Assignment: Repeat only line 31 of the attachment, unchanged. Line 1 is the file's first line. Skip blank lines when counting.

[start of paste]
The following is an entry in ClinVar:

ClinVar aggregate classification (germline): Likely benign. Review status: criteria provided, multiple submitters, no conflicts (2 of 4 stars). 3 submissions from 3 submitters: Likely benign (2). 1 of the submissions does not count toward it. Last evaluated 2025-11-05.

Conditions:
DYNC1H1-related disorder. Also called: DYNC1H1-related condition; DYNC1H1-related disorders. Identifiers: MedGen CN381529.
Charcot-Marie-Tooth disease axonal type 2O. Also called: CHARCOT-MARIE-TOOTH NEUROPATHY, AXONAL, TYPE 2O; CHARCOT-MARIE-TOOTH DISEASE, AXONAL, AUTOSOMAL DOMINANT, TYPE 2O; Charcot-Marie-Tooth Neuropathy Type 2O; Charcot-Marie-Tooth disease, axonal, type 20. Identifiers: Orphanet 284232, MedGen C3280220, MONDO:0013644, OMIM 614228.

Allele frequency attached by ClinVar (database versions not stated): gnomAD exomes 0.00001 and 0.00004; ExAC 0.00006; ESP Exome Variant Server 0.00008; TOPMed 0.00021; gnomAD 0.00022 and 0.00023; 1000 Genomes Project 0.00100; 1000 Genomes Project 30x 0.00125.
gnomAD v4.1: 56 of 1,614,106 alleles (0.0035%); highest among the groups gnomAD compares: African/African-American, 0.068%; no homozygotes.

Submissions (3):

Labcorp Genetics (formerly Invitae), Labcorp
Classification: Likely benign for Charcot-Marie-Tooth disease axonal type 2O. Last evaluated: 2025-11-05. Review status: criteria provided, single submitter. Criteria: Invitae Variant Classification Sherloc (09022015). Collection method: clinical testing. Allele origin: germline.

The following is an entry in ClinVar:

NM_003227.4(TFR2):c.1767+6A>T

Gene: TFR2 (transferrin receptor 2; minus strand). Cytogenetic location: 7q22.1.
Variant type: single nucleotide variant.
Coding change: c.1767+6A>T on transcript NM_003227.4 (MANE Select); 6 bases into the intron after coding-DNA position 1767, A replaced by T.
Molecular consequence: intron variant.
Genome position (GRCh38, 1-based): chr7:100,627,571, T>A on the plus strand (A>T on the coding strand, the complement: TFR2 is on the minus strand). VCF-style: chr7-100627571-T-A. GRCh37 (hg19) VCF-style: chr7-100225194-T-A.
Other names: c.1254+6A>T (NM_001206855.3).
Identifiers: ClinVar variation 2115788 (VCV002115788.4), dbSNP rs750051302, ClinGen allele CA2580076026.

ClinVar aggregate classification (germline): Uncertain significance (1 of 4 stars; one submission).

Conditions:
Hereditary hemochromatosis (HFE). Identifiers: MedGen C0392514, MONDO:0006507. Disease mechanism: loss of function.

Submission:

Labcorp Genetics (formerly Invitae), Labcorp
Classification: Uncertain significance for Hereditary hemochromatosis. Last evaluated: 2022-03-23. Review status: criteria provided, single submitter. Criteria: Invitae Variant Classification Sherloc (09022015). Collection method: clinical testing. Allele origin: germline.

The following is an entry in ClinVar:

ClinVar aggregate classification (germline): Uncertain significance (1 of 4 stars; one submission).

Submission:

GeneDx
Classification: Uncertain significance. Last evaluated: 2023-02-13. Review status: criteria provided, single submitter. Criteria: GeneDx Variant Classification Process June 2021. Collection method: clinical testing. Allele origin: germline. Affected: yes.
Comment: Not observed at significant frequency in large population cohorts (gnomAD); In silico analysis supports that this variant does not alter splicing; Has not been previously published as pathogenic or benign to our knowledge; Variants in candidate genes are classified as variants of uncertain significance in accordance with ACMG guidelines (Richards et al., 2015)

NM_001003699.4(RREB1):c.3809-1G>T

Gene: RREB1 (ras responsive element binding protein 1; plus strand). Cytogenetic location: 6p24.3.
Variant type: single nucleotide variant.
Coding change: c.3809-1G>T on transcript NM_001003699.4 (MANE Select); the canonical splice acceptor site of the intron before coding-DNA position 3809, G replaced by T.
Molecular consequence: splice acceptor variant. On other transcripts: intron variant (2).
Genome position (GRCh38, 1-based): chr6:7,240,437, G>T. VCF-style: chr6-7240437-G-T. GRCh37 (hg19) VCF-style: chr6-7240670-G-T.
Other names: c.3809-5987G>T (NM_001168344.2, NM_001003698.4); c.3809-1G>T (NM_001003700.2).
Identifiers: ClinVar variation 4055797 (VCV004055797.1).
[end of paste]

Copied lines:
Comment: Not observed at significant frequency in large population cohorts (gnomAD); In silico analysis supports that this variant does not alter splicing; Has not been previously published as pathogenic or benign to our knowledge; Variants in candidate genes are classified as variants of uncertain significance in accordance with ACMG guidelines (Richards et al., 2015)